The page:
Europeana

Chapbooks: the poor person’s reading material

Books were expensive in Scotland between the 17th and 19th centuries. But literacy was comparatively high, and people were keen on reading. There was a large market for cheap, easy-to-get reading material: so-called street literature because it was simply sold on the streets.

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painting of people working in a brewery

Traditional beer brewing: hop’s horticultural heritage

With today’s craft beer movement, the origins of beer culture come more and more to the fore.

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group of people performing music on musical instruments

Adrian Willaert and the foundation of the Venetian School

Composer Adrian Willaert was born around 1490 in the Low Countries, and moved at a young age to Paris to study law at the Sorbonne. There, having met composer Jean Mouton, he decided to devote his life to music.

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hand written manuscript

Adriatic relationships: Carlo Goldoni’s La Dalmatina

The 18th century play La Dalmatina by Carlo Goldoni – sometimes referred to as ‘the Italian Molière’ – is a striking illustration of the relationship between Venice, Istria and Dalmatia.

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group of 10 men looking at newspapers

Reporting from the trenches: newspapers in World War I

During World War One, newspapers were the main source of information. With no radio or television or internet, there were other ways to get the latest news like word to mouth, the weekly newsreels in the cinema or the ongoing exchange of letters between soldiers at the front and their loved ones at home.

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illustration of man holding drum surrounded by other people

Visual identities: vintage newspaper mastheads from across Europe

Mastheads are one of the most striking features of newspapers. Often the first thing we see, they are designed to catch our attention and communicate the newspaper’s identity and attract readers.

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Vintage food advertising: a culinary tour through European newspapers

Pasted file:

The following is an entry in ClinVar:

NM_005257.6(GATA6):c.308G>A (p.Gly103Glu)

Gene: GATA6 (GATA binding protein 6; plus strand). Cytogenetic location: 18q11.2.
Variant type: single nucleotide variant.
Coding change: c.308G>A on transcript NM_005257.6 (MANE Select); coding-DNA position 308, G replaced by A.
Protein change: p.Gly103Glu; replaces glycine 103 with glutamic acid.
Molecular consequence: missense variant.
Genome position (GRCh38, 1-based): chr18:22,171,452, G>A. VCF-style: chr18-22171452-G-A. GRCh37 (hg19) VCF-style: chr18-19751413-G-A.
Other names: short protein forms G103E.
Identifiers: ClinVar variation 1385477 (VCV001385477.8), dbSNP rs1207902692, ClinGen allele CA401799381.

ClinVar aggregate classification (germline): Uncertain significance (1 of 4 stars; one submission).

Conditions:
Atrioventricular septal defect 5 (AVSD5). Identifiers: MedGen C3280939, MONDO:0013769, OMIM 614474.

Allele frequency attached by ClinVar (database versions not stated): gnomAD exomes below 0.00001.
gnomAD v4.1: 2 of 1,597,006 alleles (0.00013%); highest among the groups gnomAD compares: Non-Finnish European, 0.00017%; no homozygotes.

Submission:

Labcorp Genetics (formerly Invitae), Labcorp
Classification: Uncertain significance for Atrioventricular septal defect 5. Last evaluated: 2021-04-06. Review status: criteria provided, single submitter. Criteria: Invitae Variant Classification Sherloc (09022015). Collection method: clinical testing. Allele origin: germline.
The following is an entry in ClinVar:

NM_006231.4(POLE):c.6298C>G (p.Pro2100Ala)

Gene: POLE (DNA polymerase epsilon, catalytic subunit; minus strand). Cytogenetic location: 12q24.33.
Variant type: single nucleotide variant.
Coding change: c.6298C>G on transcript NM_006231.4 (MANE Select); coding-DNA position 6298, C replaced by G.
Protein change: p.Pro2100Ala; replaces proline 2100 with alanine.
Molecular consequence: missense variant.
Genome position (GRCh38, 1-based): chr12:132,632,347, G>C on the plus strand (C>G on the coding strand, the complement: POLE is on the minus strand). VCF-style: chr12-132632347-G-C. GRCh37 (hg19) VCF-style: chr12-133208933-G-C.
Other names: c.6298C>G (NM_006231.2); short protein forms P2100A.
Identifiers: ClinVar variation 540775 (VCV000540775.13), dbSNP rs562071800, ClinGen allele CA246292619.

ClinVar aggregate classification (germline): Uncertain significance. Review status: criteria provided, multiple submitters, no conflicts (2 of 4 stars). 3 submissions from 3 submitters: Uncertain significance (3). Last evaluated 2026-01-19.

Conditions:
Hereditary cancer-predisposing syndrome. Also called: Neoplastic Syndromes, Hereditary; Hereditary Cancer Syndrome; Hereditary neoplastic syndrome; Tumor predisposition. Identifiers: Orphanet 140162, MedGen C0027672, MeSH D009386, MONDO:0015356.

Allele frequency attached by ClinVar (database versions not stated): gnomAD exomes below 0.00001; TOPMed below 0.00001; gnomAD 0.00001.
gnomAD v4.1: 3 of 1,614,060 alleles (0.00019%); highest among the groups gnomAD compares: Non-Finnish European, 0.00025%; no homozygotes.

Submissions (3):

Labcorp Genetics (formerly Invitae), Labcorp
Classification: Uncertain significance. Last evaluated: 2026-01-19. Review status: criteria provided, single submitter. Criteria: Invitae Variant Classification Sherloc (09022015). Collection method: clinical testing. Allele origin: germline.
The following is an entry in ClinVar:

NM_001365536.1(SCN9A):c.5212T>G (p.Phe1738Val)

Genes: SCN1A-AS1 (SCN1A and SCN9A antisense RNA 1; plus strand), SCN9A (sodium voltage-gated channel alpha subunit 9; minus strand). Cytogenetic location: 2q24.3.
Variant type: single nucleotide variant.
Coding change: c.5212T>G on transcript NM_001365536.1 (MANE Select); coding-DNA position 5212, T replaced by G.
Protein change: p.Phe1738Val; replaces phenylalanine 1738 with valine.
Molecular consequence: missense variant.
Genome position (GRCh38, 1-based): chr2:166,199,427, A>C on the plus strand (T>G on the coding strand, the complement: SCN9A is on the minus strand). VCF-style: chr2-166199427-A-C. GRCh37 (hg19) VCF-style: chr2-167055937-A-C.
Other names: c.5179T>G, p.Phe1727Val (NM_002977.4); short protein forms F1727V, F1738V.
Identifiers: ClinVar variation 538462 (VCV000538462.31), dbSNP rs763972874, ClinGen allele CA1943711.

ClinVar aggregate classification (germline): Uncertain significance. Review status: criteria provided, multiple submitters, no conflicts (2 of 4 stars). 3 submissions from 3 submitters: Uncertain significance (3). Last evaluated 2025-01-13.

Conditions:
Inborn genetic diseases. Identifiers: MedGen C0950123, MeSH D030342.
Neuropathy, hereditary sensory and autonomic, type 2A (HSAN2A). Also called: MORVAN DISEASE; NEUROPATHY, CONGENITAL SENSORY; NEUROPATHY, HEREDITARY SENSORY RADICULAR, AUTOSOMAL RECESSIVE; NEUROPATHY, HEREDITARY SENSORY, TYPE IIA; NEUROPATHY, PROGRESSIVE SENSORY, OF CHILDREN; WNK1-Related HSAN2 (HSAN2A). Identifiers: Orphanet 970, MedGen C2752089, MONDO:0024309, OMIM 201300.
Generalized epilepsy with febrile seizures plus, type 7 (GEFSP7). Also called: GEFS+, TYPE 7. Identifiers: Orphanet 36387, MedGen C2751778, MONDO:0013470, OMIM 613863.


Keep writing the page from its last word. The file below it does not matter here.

Our newspapers collection includes more than 4 million newspaper issues from around 20 countries.

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four men standing and speaking, one carrying a newspaper

The Treaty of Versailles: the end of World War I?

On this day 100 years ago, the Treaty of Versailles was signed.  The treaty officially ended the state of war between Germany and the Allied Powers. It also imposed heavy reparations on Germany, considered by some as one of the factors leading to World War II.

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Symbols of Pride: the cultural heritage of LGBTQ+ activism

June marks Pride month, commemorating the 1969 Stonewall riots which catalysed modern LGBTQ+ activism.

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A journey through Byzantine Ravenna

Ravenna in modern Italy was one of Europe’s most important cities in the Byzantine era. Today, experts from the Byzantine Art and Archaeology project take us on a tour of Ravenna’s remarkable Byzantine heritage.

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A Lithuanian museum mission: the life and legacy of Aleksandras Mykolas Račkus

Aleksandras Mykolas Račkus was a Lithuanian American numismatist, philatelist, ethnographer, curator, and physician, who was born near Kaunas in 1893.

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The human crisis and the three Es: Environment, Equality and Endangered

In 2019, global awareness of the human impact on the environment is at an all-time high. No matter where you turn, you cannot escape it, whether it’s on social media, TV, or actually, right in front of you – we’ve all seen the schoolchildren striking and demanding governments to listen to the extreme temperatures and […]

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crowd of people and vehicles on a busy street outside a large cathedral

A home for all: Saint Patrick’s Cathedral, New York

For thousands of migrants looking for a job or a new start in life, New York City has always been (and still is) a favoured destination. Many live together in specific neighbourhoods, aiding them in finding work, engaging in social activities and preserving their cultural identity.

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black and white photograph of tables and chairs inside a cafe

Beautiful & useful: Bauhaus and Walter Gropius

2019 celebrates the centenary of the influential Bauhaus art and design school, founded by architect Walter Gropius in Weimar Germany on April 12th in 1919.

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Prelude in Gothenburg, finale in Prague: the Swedish adventure of Bedřich Smetana

While Antonín Dvorák is sometime considered as the greatest composer ever to have lived in the Czech Republic, in the eyes of the Czechs only one man deserves that epithet: Bedřich Smetana.

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From earth goddess festival to family feast: the roots and guises of ‘Mother’s Day’

Throughout the world, the love, patience, dedication and commitment of mothers are honoured yearly on ‘Mother’s Day’. Many countries and cultures celebrate their mothers in the month of May, and treat the ‘leading lady’ of the family to a day of pampering, presents, festive food and extra doses of hugs. But did you know that […]

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